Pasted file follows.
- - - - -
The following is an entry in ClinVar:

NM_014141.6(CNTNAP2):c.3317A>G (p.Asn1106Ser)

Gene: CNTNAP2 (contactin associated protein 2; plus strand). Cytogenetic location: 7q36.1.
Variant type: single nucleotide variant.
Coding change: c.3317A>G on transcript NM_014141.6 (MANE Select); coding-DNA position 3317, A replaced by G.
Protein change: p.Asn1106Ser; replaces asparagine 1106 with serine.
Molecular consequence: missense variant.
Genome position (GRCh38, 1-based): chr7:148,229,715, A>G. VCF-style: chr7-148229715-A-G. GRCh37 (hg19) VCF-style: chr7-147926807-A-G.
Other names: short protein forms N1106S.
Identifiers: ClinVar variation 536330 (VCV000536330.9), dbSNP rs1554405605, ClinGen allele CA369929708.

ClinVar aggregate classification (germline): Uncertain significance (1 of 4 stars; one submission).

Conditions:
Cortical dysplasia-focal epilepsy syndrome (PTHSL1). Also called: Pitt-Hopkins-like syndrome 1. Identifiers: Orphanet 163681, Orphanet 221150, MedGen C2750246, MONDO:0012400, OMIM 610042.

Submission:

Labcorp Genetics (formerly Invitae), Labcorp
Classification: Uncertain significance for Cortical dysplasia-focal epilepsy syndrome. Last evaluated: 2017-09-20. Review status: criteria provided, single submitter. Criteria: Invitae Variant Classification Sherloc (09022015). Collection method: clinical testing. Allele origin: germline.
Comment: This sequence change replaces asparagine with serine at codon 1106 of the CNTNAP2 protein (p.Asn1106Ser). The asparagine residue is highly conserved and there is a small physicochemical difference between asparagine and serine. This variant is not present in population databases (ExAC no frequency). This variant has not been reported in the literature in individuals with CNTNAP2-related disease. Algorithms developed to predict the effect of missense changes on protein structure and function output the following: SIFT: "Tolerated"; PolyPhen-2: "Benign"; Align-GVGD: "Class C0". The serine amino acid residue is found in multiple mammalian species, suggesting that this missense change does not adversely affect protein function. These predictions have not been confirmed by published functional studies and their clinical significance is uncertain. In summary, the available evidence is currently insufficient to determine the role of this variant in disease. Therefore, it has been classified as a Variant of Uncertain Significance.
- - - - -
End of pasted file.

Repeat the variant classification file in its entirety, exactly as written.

The following is an entry in ClinVar:

NM_014141.6(CNTNAP2):c.3317A>G (p.Asn1106Ser)

Gene: CNTNAP2 (contactin associated protein 2; plus strand). Cytogenetic location: 7q36.1.
Variant type: single nucleotide variant.
Coding change: c.3317A>G on transcript NM_014141.6 (MANE Select); coding-DNA position 3317, A replaced by G.
Protein change: p.Asn1106Ser; replaces asparagine 1106 with serine.
Molecular consequence: missense variant.
Genome position (GRCh38, 1-based): chr7:148,229,715, A>G. VCF-style: chr7-148229715-A-G. GRCh37 (hg19) VCF-style: chr7-147926807-A-G.
Other names: short protein forms N1106S.
Identifiers: ClinVar variation 536330 (VCV000536330.9), dbSNP rs1554405605, ClinGen allele CA369929708.

ClinVar aggregate classification (germline): Uncertain significance (1 of 4 stars; one submission).

Conditions:
Cortical dysplasia-focal epilepsy syndrome (PTHSL1). Also called: Pitt-Hopkins-like syndrome 1. Identifiers: Orphanet 163681, Orphanet 221150, MedGen C2750246, MONDO:0012400, OMIM 610042.

Submission:

Labcorp Genetics (formerly Invitae), Labcorp
Classification: Uncertain significance for Cortical dysplasia-focal epilepsy syndrome. Last evaluated: 2017-09-20. Review status: criteria provided, single submitter. Criteria: Invitae Variant Classification Sherloc (09022015). Collection method: clinical testing. Allele origin: germline.
Comment: This sequence change replaces asparagine with serine at codon 1106 of the CNTNAP2 protein (p.Asn1106Ser). The asparagine residue is highly conserved and there is a small physicochemical difference between asparagine and serine. This variant is not present in population databases (ExAC no frequency). This variant has not been reported in the literature in individuals with CNTNAP2-related disease. Algorithms developed to predict the effect of missense changes on protein structure and function output the following: SIFT: "Tolerated"; PolyPhen-2: "Benign"; Align-GVGD: "Class C0". The serine amino acid residue is found in multiple mammalian species, suggesting that this missense change does not adversely affect protein function. These predictions have not been confirmed by published functional studies and their clinical significance is uncertain. In summary, the available evidence is currently insufficient to determine the role of this variant in disease. Therefore, it has been classified as a Variant of Uncertain Significance.